A total of 21 cases of AmpC E. coli were compared with 21 cases of susceptible E. coli (Table 1). There was no significant difference in age, sex, clinical outcome, time to onset of BSI, recent antibiotic use (within last 3 months), comorbidities (type 2 diabetes mellitus, renal failure) intensive care unit admission, underlying hematological condition, immunosuppressant use, Acute Physiologic Assessment and Chronic Health Evaluation (APACHE) II score, or any recent urological procedure (within last 3 months) between the two groups. On univariate analysis, the AmpC E. coli group were more likely to have had a surgical procedure in hospital and lived in a residential aged care facility. 7/11(63%) of the procedures performed were gastrointestinal surgeries including 2 endoscopic retrograde cholangiopancreatography (ERCP), 2 orthopedic surgeries and 1 neurosurgical shunt placement. All 7 patients were on greater than 72 h of antibiotic therapy prior to surgery. In the control group, out of 4 patients who had surgery, 2 had orthopedic surgery, 1 had biliary surgery and 1 had vascular surgery. 7/21 patients (34%) had received antibiotics for an average of 2 weeks (ceftriaxone, amoxicillin-clavulanate or cephalexin) in the past 3 months in the AmpC group. Only 3/21(15%) received antibiotics for an average of 7 days in the control group. In our study about 17/21(80%) patients who developed AmpC BSI had received an average of 7 days of antibiotics which were either ceftriaxone or piperacillin-tazobactam prior to developing an AmpC E. coli BSI.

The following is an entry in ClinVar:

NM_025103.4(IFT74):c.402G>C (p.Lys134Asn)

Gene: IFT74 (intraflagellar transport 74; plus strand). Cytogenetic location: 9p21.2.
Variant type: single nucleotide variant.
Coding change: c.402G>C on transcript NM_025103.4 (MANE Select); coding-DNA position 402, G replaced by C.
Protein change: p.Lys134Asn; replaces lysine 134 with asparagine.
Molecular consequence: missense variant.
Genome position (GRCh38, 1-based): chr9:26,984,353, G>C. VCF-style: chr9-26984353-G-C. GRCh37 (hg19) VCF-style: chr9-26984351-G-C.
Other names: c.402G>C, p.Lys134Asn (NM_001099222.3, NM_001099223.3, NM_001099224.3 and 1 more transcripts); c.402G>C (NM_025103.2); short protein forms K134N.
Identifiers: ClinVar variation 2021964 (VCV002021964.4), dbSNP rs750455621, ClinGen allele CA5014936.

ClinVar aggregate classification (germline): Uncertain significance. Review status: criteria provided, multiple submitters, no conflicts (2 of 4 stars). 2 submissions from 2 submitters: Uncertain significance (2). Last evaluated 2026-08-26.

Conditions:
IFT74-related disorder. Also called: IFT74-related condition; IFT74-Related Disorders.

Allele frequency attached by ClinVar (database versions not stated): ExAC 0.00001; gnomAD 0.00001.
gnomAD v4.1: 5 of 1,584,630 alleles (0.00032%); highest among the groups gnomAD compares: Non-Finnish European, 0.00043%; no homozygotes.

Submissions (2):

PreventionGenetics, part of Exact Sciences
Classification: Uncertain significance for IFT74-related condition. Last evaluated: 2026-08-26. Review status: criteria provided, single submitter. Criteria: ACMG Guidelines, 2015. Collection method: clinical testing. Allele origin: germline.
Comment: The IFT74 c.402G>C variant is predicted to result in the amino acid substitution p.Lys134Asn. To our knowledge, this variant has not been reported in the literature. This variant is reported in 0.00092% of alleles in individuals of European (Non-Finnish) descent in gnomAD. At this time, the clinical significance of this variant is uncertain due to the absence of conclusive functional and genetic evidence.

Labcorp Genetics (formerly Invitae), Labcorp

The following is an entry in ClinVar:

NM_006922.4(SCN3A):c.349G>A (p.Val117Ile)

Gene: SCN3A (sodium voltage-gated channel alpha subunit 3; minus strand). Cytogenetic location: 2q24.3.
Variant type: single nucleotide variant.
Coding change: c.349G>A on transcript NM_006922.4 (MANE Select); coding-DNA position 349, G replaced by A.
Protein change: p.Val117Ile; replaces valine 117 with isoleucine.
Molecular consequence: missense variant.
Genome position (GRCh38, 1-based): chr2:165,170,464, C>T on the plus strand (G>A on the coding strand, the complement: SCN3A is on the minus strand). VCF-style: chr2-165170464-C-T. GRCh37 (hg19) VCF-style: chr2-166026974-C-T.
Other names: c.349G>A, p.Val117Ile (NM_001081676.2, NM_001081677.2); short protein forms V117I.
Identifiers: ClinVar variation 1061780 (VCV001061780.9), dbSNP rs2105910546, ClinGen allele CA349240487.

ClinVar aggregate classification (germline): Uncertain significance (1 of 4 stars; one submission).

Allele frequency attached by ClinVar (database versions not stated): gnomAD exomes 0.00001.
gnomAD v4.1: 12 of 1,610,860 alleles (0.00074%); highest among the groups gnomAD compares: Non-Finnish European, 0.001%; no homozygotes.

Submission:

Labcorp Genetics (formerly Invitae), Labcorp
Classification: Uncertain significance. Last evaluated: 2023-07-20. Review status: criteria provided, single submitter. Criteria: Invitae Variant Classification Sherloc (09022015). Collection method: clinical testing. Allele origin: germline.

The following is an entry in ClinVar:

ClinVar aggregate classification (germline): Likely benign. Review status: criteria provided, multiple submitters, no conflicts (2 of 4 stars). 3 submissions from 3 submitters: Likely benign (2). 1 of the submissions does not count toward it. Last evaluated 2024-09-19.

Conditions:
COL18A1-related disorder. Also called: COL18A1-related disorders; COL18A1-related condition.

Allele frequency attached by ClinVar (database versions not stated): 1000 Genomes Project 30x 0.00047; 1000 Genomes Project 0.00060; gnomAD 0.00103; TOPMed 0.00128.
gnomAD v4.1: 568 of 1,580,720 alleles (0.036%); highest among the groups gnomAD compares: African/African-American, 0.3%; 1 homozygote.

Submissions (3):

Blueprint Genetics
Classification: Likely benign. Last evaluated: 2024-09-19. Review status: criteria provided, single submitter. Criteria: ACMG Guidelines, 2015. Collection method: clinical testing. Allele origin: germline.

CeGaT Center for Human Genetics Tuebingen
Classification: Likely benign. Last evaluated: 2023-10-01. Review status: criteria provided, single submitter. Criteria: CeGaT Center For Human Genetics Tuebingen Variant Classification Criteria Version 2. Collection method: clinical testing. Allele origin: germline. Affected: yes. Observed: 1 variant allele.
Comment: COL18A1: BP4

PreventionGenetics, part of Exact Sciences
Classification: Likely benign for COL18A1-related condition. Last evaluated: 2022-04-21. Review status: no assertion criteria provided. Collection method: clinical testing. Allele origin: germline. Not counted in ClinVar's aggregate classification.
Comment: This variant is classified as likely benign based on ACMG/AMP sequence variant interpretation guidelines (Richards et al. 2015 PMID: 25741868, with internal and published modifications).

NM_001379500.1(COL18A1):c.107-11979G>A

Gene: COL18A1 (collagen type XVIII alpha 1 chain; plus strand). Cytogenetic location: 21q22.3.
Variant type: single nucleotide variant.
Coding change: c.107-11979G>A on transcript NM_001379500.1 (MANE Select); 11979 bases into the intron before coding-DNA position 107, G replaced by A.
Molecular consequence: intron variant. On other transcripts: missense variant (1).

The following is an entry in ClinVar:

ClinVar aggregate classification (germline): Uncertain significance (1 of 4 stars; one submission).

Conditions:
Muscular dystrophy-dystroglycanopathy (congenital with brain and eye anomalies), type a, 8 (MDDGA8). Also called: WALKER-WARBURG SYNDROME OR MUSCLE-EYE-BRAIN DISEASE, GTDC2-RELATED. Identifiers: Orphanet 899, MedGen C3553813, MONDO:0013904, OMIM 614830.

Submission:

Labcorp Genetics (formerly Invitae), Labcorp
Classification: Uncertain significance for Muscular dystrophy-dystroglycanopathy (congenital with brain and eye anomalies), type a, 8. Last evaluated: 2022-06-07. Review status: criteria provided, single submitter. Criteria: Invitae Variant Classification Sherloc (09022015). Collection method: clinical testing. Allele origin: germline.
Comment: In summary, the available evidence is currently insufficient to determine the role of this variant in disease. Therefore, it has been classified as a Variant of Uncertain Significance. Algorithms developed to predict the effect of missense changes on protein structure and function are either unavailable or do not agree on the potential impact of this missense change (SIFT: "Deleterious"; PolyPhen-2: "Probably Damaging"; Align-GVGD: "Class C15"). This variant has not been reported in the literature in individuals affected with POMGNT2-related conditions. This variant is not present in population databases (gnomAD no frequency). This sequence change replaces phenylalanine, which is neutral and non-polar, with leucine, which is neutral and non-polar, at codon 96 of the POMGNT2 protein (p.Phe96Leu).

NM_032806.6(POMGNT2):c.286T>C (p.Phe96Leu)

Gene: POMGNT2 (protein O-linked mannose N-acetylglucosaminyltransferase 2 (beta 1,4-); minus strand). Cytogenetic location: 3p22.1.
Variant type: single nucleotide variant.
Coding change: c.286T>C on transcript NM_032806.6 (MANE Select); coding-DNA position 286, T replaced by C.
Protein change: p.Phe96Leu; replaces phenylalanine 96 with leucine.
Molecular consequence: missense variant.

On MLA, we found that only having a recent surgical procedure was associated with the onset of AmpC E. coli BSI (OR 4.78 [1.12–20.31], p = 0.034) (Table 2). blaCMY was isolated in 52% (11/21) cases and nil mechanism was isolated in 7 cases, while 3 had blaTEM beta-lactamase (phenotypically AmpC).

4. Discussion

We did not find longer hospitalization, recent admission to the intensive care unit, presence of recent urinary catheter, recent receipt of antimicrobials in the community, immunosuppression, or comorbidities such as renal failure or diabetes, to be risk factors for acquisition of AmpC E. coli BSI, although similar associations were observed in other studies. We postulate that these differences seen in other studies could be attributed to the prevalence of such organisms in the community, severity of illness with associated comorbidities in patients and overall antimicrobial prescribing in different hospitals [2,4,5,6].